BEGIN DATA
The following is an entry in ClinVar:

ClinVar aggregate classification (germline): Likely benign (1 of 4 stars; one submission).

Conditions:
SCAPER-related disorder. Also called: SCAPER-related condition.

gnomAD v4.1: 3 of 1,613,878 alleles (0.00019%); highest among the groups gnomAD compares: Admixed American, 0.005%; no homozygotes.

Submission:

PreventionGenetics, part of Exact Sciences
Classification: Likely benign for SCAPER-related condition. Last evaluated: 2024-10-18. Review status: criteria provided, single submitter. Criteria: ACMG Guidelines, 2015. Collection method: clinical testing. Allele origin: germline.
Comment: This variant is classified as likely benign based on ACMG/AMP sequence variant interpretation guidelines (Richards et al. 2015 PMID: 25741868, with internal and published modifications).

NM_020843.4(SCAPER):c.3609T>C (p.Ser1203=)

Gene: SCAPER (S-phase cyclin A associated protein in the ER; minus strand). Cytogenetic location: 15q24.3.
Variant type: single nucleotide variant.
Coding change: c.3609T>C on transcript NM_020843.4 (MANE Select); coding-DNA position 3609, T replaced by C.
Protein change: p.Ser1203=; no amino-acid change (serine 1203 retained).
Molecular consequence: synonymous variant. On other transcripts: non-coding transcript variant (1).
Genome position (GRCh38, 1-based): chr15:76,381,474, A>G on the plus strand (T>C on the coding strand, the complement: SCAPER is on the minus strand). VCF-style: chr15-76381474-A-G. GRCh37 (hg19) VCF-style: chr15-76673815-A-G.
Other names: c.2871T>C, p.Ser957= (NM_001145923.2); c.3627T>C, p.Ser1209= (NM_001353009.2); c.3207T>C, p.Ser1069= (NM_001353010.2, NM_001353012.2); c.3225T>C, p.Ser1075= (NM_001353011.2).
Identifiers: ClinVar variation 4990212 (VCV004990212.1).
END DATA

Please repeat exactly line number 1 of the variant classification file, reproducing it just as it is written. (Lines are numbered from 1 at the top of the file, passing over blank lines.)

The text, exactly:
The following is an entry in ClinVar: